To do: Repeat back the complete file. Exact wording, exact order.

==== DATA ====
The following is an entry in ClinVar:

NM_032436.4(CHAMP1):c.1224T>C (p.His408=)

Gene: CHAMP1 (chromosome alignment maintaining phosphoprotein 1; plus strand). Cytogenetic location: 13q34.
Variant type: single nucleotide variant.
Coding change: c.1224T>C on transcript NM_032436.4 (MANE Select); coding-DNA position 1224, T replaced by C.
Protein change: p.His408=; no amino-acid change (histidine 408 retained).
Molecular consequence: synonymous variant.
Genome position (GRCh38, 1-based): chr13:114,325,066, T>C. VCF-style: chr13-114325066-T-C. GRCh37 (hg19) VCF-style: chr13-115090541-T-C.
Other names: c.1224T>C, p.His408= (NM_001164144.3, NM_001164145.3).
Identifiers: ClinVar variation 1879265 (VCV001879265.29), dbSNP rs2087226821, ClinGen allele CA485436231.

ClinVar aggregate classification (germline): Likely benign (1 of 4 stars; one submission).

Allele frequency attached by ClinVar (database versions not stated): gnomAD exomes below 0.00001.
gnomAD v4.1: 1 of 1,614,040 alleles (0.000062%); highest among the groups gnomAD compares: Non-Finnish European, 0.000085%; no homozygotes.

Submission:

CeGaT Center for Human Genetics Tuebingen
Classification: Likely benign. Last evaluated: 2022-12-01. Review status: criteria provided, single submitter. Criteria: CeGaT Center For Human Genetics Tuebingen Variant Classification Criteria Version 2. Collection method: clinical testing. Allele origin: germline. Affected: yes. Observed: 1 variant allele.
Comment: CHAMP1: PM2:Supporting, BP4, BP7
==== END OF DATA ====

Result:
The following is an entry in ClinVar:

NM_032436.4(CHAMP1):c.1224T>C (p.His408=)

Gene: CHAMP1 (chromosome alignment maintaining phosphoprotein 1; plus strand). Cytogenetic location: 13q34.
Variant type: single nucleotide variant.
Coding change: c.1224T>C on transcript NM_032436.4 (MANE Select); coding-DNA position 1224, T replaced by C.
Protein change: p.His408=; no amino-acid change (histidine 408 retained).
Molecular consequence: synonymous variant.
Genome position (GRCh38, 1-based): chr13:114,325,066, T>C. VCF-style: chr13-114325066-T-C. GRCh37 (hg19) VCF-style: chr13-115090541-T-C.
Other names: c.1224T>C, p.His408= (NM_001164144.3, NM_001164145.3).
Identifiers: ClinVar variation 1879265 (VCV001879265.29), dbSNP rs2087226821, ClinGen allele CA485436231.

ClinVar aggregate classification (germline): Likely benign (1 of 4 stars; one submission).

Allele frequency attached by ClinVar (database versions not stated): gnomAD exomes below 0.00001.
gnomAD v4.1: 1 of 1,614,040 alleles (0.000062%); highest among the groups gnomAD compares: Non-Finnish European, 0.000085%; no homozygotes.

Submission:

CeGaT Center for Human Genetics Tuebingen
Classification: Likely benign. Last evaluated: 2022-12-01. Review status: criteria provided, single submitter. Criteria: CeGaT Center For Human Genetics Tuebingen Variant Classification Criteria Version 2. Collection method: clinical testing. Allele origin: germline. Affected: yes. Observed: 1 variant allele.
Comment: CHAMP1: PM2:Supporting, BP4, BP7